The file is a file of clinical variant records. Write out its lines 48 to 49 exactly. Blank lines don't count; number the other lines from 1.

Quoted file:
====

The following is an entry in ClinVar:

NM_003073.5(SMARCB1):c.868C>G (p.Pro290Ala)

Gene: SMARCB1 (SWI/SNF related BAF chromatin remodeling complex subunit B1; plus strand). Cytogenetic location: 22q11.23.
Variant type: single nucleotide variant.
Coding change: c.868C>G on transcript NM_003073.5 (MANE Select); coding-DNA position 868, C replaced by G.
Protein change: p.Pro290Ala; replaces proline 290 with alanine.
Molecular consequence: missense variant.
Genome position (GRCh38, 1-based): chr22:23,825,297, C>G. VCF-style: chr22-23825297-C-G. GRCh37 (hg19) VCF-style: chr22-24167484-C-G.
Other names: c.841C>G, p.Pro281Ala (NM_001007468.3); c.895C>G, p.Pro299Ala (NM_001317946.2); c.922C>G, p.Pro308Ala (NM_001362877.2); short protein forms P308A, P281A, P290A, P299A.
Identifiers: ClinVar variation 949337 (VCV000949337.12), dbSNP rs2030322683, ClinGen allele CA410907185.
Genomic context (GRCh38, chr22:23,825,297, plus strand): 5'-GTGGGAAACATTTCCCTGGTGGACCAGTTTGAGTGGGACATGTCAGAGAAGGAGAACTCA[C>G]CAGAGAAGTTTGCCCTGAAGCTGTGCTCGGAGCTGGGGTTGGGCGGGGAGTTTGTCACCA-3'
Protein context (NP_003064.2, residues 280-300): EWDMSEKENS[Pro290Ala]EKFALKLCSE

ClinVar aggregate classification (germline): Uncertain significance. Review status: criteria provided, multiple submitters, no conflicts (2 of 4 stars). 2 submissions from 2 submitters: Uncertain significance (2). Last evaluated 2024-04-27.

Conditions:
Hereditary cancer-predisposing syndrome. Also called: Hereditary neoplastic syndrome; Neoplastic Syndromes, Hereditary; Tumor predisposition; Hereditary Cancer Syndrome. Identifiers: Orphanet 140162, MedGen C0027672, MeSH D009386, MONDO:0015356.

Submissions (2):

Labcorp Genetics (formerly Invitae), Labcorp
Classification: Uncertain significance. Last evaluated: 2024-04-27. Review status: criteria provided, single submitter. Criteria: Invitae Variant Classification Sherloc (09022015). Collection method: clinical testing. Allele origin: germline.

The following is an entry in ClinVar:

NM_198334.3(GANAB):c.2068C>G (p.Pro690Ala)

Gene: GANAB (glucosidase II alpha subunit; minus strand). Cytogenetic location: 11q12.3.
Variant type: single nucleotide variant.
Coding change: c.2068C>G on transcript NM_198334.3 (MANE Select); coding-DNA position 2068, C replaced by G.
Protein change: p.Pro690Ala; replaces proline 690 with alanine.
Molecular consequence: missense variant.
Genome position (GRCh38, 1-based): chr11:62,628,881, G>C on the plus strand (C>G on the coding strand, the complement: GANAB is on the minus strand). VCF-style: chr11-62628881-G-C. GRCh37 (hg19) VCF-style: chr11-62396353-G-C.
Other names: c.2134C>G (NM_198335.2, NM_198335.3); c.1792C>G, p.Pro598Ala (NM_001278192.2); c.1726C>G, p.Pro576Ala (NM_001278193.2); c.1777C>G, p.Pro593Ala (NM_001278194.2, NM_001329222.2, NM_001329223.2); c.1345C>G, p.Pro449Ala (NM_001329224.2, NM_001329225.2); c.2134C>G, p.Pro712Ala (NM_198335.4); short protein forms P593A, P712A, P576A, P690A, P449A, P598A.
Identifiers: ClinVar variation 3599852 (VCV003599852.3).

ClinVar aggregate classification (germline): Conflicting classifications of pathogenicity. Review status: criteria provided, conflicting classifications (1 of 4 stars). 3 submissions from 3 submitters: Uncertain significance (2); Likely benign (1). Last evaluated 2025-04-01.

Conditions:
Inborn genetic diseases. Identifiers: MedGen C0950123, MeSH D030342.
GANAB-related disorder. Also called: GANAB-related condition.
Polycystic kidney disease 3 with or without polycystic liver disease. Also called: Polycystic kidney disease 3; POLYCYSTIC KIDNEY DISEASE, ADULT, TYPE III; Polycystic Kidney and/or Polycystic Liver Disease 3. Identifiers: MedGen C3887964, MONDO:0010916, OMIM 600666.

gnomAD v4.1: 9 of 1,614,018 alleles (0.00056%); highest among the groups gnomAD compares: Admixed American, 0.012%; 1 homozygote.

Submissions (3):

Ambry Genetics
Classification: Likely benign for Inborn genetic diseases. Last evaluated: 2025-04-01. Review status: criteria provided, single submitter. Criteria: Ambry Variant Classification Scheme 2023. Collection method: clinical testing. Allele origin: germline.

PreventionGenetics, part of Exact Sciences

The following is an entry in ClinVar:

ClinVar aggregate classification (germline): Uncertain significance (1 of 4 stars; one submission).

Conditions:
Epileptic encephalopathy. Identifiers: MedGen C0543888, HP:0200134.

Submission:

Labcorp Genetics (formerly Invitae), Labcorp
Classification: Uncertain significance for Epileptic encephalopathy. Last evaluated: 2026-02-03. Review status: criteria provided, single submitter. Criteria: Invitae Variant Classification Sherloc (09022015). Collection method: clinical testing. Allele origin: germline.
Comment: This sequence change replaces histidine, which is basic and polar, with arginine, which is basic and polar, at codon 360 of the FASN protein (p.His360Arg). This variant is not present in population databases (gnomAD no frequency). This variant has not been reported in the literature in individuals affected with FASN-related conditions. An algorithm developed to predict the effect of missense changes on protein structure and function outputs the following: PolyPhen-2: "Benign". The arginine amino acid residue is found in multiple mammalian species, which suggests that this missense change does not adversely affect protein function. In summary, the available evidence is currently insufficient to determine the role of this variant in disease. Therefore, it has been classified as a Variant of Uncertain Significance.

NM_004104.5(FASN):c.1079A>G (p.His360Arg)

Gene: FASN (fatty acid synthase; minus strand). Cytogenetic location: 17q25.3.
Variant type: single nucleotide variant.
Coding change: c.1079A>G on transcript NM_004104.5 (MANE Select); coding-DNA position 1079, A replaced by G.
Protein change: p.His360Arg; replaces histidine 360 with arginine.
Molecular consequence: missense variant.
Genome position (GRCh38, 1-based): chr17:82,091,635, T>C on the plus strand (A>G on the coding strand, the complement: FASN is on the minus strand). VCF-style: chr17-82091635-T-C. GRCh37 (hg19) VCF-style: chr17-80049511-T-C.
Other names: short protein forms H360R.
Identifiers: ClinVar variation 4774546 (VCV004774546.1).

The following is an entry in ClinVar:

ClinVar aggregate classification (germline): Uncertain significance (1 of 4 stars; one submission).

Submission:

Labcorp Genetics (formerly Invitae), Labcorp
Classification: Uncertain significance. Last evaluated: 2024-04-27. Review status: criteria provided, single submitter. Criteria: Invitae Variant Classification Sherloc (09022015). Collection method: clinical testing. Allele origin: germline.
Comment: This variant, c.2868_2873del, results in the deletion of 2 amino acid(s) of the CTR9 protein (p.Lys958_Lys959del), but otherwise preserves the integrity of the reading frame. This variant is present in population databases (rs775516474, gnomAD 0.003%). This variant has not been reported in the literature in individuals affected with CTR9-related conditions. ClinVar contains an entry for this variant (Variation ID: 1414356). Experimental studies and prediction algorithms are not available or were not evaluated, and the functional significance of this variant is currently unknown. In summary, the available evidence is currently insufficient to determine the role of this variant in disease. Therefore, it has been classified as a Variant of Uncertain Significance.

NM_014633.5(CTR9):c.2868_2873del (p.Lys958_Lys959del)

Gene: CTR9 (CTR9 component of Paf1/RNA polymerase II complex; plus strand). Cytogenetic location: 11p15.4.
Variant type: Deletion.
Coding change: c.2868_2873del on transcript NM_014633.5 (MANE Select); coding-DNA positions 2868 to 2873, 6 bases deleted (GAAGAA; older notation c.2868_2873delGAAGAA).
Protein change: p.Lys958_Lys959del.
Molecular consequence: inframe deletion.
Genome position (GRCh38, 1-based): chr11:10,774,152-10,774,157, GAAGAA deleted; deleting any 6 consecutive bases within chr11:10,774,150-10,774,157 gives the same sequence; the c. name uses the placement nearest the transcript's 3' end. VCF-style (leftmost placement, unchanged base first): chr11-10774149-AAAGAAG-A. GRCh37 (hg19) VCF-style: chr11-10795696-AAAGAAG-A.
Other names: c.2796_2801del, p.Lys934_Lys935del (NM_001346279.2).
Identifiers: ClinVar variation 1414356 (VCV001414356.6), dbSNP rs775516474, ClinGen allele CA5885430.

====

Gene: FASN (fatty acid synthase; minus strand). Cytogenetic location: 17q25.3.
Variant type: single nucleotide variant.